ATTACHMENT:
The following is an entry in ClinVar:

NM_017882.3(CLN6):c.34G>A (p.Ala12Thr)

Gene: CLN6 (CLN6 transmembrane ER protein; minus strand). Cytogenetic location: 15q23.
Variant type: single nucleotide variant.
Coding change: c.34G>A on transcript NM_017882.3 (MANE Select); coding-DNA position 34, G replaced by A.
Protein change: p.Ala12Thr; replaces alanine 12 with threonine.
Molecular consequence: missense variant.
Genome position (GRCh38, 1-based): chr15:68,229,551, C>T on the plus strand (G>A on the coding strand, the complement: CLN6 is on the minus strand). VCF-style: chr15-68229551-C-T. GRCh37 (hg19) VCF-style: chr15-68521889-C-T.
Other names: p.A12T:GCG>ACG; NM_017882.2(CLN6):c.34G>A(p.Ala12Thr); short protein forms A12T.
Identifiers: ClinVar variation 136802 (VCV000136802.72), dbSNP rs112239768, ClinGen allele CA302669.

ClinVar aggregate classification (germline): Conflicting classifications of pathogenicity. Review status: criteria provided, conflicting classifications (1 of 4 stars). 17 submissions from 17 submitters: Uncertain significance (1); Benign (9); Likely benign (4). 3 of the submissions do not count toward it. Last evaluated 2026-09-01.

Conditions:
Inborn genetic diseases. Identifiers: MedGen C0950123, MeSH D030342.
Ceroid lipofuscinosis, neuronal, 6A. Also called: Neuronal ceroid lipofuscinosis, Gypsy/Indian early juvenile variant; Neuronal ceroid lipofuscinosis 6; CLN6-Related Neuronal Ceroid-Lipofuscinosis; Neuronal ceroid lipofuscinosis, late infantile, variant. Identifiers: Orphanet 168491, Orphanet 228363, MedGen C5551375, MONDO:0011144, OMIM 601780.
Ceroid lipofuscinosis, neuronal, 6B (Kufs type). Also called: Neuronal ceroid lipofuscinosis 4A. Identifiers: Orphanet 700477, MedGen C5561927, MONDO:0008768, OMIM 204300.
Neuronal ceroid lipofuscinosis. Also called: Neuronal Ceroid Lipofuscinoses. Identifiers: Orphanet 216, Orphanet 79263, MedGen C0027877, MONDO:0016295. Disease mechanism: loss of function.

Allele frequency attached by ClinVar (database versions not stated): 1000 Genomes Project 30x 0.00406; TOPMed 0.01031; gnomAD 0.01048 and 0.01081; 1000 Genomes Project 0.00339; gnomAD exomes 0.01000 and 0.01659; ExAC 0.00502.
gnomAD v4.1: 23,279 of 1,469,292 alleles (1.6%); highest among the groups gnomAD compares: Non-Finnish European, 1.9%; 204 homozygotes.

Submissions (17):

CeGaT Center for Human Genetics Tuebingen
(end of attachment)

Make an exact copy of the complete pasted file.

The following is an entry in ClinVar:

NM_017882.3(CLN6):c.34G>A (p.Ala12Thr)

Gene: CLN6 (CLN6 transmembrane ER protein; minus strand). Cytogenetic location: 15q23.
Variant type: single nucleotide variant.
Coding change: c.34G>A on transcript NM_017882.3 (MANE Select); coding-DNA position 34, G replaced by A.
Protein change: p.Ala12Thr; replaces alanine 12 with threonine.
Molecular consequence: missense variant.
Genome position (GRCh38, 1-based): chr15:68,229,551, C>T on the plus strand (G>A on the coding strand, the complement: CLN6 is on the minus strand). VCF-style: chr15-68229551-C-T. GRCh37 (hg19) VCF-style: chr15-68521889-C-T.
Other names: p.A12T:GCG>ACG; NM_017882.2(CLN6):c.34G>A(p.Ala12Thr); short protein forms A12T.
Identifiers: ClinVar variation 136802 (VCV000136802.72), dbSNP rs112239768, ClinGen allele CA302669.

ClinVar aggregate classification (germline): Conflicting classifications of pathogenicity. Review status: criteria provided, conflicting classifications (1 of 4 stars). 17 submissions from 17 submitters: Uncertain significance (1); Benign (9); Likely benign (4). 3 of the submissions do not count toward it. Last evaluated 2026-09-01.

Conditions:
Inborn genetic diseases. Identifiers: MedGen C0950123, MeSH D030342.
Ceroid lipofuscinosis, neuronal, 6A. Also called: Neuronal ceroid lipofuscinosis, Gypsy/Indian early juvenile variant; Neuronal ceroid lipofuscinosis 6; CLN6-Related Neuronal Ceroid-Lipofuscinosis; Neuronal ceroid lipofuscinosis, late infantile, variant. Identifiers: Orphanet 168491, Orphanet 228363, MedGen C5551375, MONDO:0011144, OMIM 601780.
Ceroid lipofuscinosis, neuronal, 6B (Kufs type). Also called: Neuronal ceroid lipofuscinosis 4A. Identifiers: Orphanet 700477, MedGen C5561927, MONDO:0008768, OMIM 204300.
Neuronal ceroid lipofuscinosis. Also called: Neuronal Ceroid Lipofuscinoses. Identifiers: Orphanet 216, Orphanet 79263, MedGen C0027877, MONDO:0016295. Disease mechanism: loss of function.

Allele frequency attached by ClinVar (database versions not stated): 1000 Genomes Project 30x 0.00406; TOPMed 0.01031; gnomAD 0.01048 and 0.01081; 1000 Genomes Project 0.00339; gnomAD exomes 0.01000 and 0.01659; ExAC 0.00502.
gnomAD v4.1: 23,279 of 1,469,292 alleles (1.6%); highest among the groups gnomAD compares: Non-Finnish European, 1.9%; 204 homozygotes.

Submissions (17):

CeGaT Center for Human Genetics Tuebingen